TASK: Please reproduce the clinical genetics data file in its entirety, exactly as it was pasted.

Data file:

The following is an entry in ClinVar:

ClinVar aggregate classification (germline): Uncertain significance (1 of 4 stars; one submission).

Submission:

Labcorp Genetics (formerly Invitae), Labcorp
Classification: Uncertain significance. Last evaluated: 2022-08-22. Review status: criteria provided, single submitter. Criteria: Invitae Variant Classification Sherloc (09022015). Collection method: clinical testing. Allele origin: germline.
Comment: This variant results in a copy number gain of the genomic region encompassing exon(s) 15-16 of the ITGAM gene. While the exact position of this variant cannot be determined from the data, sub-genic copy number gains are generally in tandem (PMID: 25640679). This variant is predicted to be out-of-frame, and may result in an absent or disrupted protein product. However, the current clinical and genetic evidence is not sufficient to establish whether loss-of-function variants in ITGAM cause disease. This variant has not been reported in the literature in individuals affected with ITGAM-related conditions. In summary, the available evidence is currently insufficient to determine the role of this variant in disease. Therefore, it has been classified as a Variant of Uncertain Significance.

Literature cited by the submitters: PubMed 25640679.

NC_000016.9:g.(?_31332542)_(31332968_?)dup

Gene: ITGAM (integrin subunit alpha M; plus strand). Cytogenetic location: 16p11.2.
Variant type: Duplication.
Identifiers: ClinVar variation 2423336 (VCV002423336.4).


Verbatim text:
The following is an entry in ClinVar:

ClinVar aggregate classification (germline): Uncertain significance (1 of 4 stars; one submission).

Submission:

Labcorp Genetics (formerly Invitae), Labcorp
Classification: Uncertain significance. Last evaluated: 2022-08-22. Review status: criteria provided, single submitter. Criteria: Invitae Variant Classification Sherloc (09022015). Collection method: clinical testing. Allele origin: germline.
Comment: This variant results in a copy number gain of the genomic region encompassing exon(s) 15-16 of the ITGAM gene. While the exact position of this variant cannot be determined from the data, sub-genic copy number gains are generally in tandem (PMID: 25640679). This variant is predicted to be out-of-frame, and may result in an absent or disrupted protein product. However, the current clinical and genetic evidence is not sufficient to establish whether loss-of-function variants in ITGAM cause disease. This variant has not been reported in the literature in individuals affected with ITGAM-related conditions. In summary, the available evidence is currently insufficient to determine the role of this variant in disease. Therefore, it has been classified as a Variant of Uncertain Significance.

Literature cited by the submitters: PubMed 25640679.

NC_000016.9:g.(?_31332542)_(31332968_?)dup

Gene: ITGAM (integrin subunit alpha M; plus strand). Cytogenetic location: 16p11.2.
Variant type: Duplication.
Identifiers: ClinVar variation 2423336 (VCV002423336.4).